In 2009, Lynyrd Skynyrd released "God & Guns". It was their 12th studio album - and almost their last. The band had suffered through the losses of several members including Hughie Thomasson, Ean Evans, Leon Wilkeson and Billy Powell. Rickey Medlocke, Johnny Van Zant and Gary Rossington talked a lot about finally hanging it up and letting the Skynyrd legend gently slip into history. But they pushed forward-comforted and buffeted by the good wishes of longtime fans - and finally completed and released the album. "God & Guns" charted at number 18 in Billboard and signaled the highest-charting record they'd made since 1977.
Now three years after "God & Guns" Skynyrd have returned with "Last of a Dyin' Breed". Producer Bob Marlette has returned - he worked on the previous album - to run the band through their paces. Guitarist Rickey Medlocke says there is a real organic feel to the music and a return to the way the band used to record during their formative years, which is putting everyone in the studio at the same time and seeing what happens. Medlocke talks about the new record and what the band has been through in recent years.
UG: Blackfoot was originally called Fresh Garbage?
Rickey Medlocke: Yeah, that's correct. Back in '69, myself along with Charlie Hargrett, Greg T. Walker and a keyboard player formed a band and we were doing actually quite a few Spirit songs. We were doing "I Got a Line On You" and "Fresh Garbage" and quite a few of 'em. What we decided to do was when we were picking names, we just decided to call the band appropriately "Fresh Garbage". Actually I guess it was pretty cool at the time. I'm not really sure I'd do that nowadays but it sounds even better today than it did yesterday.
Were you a Spirit fan?
Right. Well you know later on in the years down the road I actually got to meet Randy California. Had a pretty comical moment with him when I told him that one of the rock and roll bands I'd played in was actually named after one of their tunes. He got a pretty good kick out of that you know.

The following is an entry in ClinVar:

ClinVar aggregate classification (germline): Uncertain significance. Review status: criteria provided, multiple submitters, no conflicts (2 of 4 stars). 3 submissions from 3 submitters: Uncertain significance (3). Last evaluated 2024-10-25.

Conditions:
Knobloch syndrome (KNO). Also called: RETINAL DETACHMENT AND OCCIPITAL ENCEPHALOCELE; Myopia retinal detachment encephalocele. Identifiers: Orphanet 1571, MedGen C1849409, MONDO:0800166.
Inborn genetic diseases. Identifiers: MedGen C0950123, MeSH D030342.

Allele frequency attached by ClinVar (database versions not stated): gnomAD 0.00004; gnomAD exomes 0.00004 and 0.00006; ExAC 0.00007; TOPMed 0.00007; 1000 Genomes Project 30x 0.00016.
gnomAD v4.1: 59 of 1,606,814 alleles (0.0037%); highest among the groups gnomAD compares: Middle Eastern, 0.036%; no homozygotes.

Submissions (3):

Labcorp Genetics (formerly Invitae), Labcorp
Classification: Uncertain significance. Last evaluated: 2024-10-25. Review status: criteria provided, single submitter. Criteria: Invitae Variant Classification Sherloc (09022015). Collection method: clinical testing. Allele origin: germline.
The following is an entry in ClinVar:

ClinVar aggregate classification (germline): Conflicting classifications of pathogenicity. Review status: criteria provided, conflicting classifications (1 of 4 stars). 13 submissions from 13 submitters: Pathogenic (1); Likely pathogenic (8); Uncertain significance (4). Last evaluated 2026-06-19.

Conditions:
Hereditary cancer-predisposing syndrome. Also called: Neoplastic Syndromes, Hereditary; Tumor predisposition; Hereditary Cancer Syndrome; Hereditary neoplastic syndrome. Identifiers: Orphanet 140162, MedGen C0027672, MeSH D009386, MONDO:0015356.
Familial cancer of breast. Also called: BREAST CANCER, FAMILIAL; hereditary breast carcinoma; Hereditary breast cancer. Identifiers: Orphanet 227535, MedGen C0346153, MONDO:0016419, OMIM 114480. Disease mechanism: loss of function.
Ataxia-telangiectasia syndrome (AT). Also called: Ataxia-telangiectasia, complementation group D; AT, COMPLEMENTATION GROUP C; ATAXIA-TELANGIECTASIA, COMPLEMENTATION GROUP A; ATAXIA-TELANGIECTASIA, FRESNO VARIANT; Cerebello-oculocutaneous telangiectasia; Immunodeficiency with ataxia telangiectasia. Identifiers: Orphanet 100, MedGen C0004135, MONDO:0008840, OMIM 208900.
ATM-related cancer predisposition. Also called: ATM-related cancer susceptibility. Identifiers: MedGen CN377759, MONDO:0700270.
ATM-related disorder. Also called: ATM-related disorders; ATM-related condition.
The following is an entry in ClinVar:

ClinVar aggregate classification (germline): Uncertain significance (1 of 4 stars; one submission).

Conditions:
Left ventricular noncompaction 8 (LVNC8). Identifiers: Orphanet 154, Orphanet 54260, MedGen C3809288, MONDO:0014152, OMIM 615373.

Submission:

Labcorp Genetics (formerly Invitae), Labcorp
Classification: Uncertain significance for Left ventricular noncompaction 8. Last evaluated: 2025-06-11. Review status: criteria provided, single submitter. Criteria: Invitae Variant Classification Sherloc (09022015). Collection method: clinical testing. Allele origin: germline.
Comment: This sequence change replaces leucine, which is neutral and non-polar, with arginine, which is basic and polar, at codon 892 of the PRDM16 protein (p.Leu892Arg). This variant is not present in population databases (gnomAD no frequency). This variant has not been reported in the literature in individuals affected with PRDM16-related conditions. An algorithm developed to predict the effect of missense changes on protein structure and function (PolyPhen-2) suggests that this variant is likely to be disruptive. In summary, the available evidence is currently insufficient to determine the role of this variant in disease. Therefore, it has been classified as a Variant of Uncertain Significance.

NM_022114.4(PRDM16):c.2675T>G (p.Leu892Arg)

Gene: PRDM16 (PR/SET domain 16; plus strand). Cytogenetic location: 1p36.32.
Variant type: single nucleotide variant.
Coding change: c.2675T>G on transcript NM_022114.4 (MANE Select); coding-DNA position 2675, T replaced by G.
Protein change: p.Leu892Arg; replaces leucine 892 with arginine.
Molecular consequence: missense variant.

Do you think you applied that two-guitar approach you were using with Blackfoot guitarist Charlie Hargrett to Lynyrd Skynyrd when you joined them?
Well first of all when I came back into Lynyrd Skynyrd, I remained playing on the road a lot every year with the Blackfoot band that I had with other members and stuff. We were doing anywhere from 150 to 200 shows a year. So my chops actually remained up. Second of all man I've always got a guitar with me. I like sitting down and just playing all the time.
Did you see Blackfoot as a Southern rock band?
I think we'd been labeled that and we'd gotten into that clone. But I think the band was really a hard rock group and very heavy tending toward maybe heavy metal. I think the band was a hard rock group that still had that bluesy-type feel to us that still lies underneath. But we just happen to be four guys that came out of the South and we just got labeled as a Southern boogie band or a Southern rock group or whatever. But I think we were a rock group that happened to come from Jacksonville, Florida.
Do you think you brought back more of the rock sound to the band when you joined?